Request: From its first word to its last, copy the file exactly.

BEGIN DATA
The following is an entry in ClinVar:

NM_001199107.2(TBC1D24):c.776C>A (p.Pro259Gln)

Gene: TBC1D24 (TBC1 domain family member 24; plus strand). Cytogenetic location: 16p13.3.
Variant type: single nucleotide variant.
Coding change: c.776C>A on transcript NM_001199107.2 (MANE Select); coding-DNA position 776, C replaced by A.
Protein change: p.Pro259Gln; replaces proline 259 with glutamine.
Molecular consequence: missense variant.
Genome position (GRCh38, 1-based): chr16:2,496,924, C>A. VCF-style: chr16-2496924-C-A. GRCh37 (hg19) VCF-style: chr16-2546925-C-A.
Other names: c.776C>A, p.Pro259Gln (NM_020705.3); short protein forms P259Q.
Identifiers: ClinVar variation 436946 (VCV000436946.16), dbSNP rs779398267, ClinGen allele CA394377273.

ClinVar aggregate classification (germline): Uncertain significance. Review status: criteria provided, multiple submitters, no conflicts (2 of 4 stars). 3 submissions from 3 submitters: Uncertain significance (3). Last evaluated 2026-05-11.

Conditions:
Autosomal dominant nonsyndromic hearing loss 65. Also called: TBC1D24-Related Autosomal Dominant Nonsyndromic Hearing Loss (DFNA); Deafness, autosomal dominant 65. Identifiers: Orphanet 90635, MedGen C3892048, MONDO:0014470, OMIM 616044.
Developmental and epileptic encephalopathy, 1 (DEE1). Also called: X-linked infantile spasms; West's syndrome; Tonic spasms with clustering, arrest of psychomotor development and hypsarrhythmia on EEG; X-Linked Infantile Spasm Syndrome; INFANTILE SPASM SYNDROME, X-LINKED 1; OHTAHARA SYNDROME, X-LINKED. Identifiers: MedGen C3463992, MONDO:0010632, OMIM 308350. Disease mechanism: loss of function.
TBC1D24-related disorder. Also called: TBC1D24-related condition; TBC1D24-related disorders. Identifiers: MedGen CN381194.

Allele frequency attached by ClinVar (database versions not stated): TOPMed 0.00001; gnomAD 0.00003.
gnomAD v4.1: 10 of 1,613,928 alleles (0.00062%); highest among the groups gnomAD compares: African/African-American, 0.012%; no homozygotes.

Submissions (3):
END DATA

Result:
The following is an entry in ClinVar:

NM_001199107.2(TBC1D24):c.776C>A (p.Pro259Gln)

Gene: TBC1D24 (TBC1 domain family member 24; plus strand). Cytogenetic location: 16p13.3.
Variant type: single nucleotide variant.
Coding change: c.776C>A on transcript NM_001199107.2 (MANE Select); coding-DNA position 776, C replaced by A.
Protein change: p.Pro259Gln; replaces proline 259 with glutamine.
Molecular consequence: missense variant.
Genome position (GRCh38, 1-based): chr16:2,496,924, C>A. VCF-style: chr16-2496924-C-A. GRCh37 (hg19) VCF-style: chr16-2546925-C-A.
Other names: c.776C>A, p.Pro259Gln (NM_020705.3); short protein forms P259Q.
Identifiers: ClinVar variation 436946 (VCV000436946.16), dbSNP rs779398267, ClinGen allele CA394377273.

ClinVar aggregate classification (germline): Uncertain significance. Review status: criteria provided, multiple submitters, no conflicts (2 of 4 stars). 3 submissions from 3 submitters: Uncertain significance (3). Last evaluated 2026-05-11.

Conditions:
Autosomal dominant nonsyndromic hearing loss 65. Also called: TBC1D24-Related Autosomal Dominant Nonsyndromic Hearing Loss (DFNA); Deafness, autosomal dominant 65. Identifiers: Orphanet 90635, MedGen C3892048, MONDO:0014470, OMIM 616044.
Developmental and epileptic encephalopathy, 1 (DEE1). Also called: X-linked infantile spasms; West's syndrome; Tonic spasms with clustering, arrest of psychomotor development and hypsarrhythmia on EEG; X-Linked Infantile Spasm Syndrome; INFANTILE SPASM SYNDROME, X-LINKED 1; OHTAHARA SYNDROME, X-LINKED. Identifiers: MedGen C3463992, MONDO:0010632, OMIM 308350. Disease mechanism: loss of function.
TBC1D24-related disorder. Also called: TBC1D24-related condition; TBC1D24-related disorders. Identifiers: MedGen CN381194.

Allele frequency attached by ClinVar (database versions not stated): TOPMed 0.00001; gnomAD 0.00003.
gnomAD v4.1: 10 of 1,613,928 alleles (0.00062%); highest among the groups gnomAD compares: African/African-American, 0.012%; no homozygotes.

Submissions (3):